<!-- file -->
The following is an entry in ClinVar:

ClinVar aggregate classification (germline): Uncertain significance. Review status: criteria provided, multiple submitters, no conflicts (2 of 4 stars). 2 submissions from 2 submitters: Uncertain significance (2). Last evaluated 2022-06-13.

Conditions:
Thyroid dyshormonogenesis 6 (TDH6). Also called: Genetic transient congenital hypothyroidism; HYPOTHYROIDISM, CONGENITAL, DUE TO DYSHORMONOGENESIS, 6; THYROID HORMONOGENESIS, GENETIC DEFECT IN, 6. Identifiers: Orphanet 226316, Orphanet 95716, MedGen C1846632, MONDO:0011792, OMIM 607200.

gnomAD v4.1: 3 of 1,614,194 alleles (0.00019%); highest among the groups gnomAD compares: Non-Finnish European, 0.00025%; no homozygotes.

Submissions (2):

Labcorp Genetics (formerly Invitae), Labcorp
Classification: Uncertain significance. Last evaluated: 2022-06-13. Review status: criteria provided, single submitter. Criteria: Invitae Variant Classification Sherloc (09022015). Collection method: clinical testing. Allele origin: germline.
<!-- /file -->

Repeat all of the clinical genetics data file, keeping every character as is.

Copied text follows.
The following is an entry in ClinVar:

ClinVar aggregate classification (germline): Uncertain significance. Review status: criteria provided, multiple submitters, no conflicts (2 of 4 stars). 2 submissions from 2 submitters: Uncertain significance (2). Last evaluated 2022-06-13.

Conditions:
Thyroid dyshormonogenesis 6 (TDH6). Also called: Genetic transient congenital hypothyroidism; HYPOTHYROIDISM, CONGENITAL, DUE TO DYSHORMONOGENESIS, 6; THYROID HORMONOGENESIS, GENETIC DEFECT IN, 6. Identifiers: Orphanet 226316, Orphanet 95716, MedGen C1846632, MONDO:0011792, OMIM 607200.

gnomAD v4.1: 3 of 1,614,194 alleles (0.00019%); highest among the groups gnomAD compares: Non-Finnish European, 0.00025%; no homozygotes.

Submissions (2):

Labcorp Genetics (formerly Invitae), Labcorp
Classification: Uncertain significance. Last evaluated: 2022-06-13. Review status: criteria provided, single submitter. Criteria: Invitae Variant Classification Sherloc (09022015). Collection method: clinical testing. Allele origin: germline.